Auditory Processing Disorder
- Listening is a very complex process. The actions of the outer ear, middle ear, and inner ear send sounds via the auditory nerve to the brain. The brain then interprets the auditory information; for example it tells us that a particular sound is a dog barking or a bird singing. Essentially, the ear works fine, but the brain cannot process what it hears.
Hearing is a sense; listening is a skill.
- A child who can hear well, but cannot understand the sounds may have Auditory Processing Disorder (APD). Five out of 100 school-aged children are believed to have some form or degree of APD related deficits. Children with APD often have academic difficulties such as reading (both decoding and comprehension), spelling, writing, following directions and participating in class discussions.
Symptoms of Auditory Processing Disorder
- Difficulty understanding when listening
- Difficulty following auditory directions
- Difficulty remembering multi-step instructions
- Difficulty understanding in noisy situations
- Difficulty following conversations in a group setting
- Difficulty taking notes in the classroom setting
- Reading and spelling difficulties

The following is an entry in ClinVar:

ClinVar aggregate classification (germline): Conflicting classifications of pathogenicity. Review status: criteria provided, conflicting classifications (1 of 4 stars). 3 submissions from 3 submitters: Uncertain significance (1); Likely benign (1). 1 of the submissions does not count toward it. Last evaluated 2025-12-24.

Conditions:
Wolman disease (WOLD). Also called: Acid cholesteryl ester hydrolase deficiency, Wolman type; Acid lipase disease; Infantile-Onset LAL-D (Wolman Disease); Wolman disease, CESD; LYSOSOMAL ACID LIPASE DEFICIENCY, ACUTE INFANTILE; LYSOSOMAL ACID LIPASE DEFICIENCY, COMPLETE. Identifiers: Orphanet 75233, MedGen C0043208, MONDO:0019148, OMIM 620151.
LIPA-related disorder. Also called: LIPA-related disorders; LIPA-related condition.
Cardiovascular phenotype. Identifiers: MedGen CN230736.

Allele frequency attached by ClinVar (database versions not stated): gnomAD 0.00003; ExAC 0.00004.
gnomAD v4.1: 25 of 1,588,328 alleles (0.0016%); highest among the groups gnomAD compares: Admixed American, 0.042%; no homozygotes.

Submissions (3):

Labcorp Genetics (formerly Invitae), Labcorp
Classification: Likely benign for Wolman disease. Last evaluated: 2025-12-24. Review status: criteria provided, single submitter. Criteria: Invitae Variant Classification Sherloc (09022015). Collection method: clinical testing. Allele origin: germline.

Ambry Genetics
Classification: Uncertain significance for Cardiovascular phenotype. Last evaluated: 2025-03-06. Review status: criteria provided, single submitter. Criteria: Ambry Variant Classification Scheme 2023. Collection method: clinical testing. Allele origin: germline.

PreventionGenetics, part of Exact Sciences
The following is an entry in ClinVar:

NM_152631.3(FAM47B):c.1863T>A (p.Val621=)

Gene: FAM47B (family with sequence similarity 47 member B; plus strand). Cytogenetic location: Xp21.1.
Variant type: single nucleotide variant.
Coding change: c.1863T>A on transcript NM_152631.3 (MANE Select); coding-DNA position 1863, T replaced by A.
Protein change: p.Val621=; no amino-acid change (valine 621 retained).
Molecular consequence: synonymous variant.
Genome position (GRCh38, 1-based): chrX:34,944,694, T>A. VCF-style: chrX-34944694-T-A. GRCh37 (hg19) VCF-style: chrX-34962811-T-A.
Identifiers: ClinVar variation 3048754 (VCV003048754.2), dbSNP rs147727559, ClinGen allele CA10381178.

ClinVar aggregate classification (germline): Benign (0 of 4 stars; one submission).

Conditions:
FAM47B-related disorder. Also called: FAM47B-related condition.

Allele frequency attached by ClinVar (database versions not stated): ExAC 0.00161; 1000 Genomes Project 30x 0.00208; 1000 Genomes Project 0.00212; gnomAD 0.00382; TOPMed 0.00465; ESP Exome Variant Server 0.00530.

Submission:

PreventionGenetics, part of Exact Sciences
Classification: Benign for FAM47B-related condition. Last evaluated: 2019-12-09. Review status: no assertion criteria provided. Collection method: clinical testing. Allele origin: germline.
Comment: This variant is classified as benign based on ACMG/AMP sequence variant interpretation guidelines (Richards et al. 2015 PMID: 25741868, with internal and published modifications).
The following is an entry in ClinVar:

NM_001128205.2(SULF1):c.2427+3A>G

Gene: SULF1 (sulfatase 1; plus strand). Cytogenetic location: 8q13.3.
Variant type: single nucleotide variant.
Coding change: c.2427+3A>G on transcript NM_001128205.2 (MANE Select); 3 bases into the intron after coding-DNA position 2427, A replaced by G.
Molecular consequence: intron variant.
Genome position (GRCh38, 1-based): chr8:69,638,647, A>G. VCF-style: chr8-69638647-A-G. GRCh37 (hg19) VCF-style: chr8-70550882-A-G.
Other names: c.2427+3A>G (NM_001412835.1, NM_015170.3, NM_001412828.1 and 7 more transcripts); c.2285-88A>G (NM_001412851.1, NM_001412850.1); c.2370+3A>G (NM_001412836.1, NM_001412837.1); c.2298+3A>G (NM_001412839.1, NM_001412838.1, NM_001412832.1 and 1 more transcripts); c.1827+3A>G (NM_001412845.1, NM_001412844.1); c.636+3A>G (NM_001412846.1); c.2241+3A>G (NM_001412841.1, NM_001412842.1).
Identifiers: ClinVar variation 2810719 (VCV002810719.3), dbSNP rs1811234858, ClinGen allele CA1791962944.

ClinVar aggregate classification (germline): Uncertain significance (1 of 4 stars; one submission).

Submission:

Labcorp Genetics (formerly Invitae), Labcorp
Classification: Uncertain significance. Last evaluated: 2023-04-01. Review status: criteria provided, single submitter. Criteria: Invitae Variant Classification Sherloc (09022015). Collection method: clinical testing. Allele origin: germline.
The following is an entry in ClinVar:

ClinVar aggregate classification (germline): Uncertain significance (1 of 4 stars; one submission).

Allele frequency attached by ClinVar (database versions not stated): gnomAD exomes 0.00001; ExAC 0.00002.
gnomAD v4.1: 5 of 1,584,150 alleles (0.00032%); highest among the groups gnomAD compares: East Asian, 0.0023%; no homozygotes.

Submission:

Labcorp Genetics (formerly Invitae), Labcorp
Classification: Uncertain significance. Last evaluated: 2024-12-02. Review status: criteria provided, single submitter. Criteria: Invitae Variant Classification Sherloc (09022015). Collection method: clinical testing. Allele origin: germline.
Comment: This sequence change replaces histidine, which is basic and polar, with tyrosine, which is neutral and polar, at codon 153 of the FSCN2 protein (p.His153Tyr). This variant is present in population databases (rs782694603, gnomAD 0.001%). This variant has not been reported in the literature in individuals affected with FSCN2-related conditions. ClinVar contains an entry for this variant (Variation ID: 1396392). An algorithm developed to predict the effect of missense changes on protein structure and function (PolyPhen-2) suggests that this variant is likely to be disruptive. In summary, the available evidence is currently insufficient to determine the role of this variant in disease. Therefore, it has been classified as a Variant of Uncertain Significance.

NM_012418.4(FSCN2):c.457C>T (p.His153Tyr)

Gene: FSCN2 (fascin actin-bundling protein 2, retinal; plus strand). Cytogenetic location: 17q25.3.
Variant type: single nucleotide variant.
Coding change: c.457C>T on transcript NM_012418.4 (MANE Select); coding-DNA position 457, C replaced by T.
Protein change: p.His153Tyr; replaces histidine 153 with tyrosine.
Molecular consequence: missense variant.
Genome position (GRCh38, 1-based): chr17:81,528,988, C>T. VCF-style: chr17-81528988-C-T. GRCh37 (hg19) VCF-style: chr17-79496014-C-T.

- Short attention span/easily fatigued
- Verbal IQ lower than performance IQ
What to expect during your child's appointment
A standard hearing test assesses how well a patient detects the presence of a sound. Auditory processing is much more complicated and requires more complicated testing. During an APD evaluation, patients will listen to stimuli that are much more complicated to process than what is heard during a traditional hearing test. Individuals will be required to listen to different types of auditory stimuli which include tones, words, sentences and noises. The individual must be 8 years or older, have normal or near-normal peripheral hearing, and be able to understand test directions and concentrate for at least 20 minutes at a time during testing.
What comes next?
If testing outcomes reveal a positive APD diagnosis, there are individualized treatment plans to overcome specific auditory deficits. These treatment plans include the use of one-on-one training or computer-assisted software programs such as Earobics© and LiSN & Learn©. Our department can provide educational recommendations for educational accommodations if necessary. Our suggesting devices that would help in a school environment include the Phonak Roger Focus.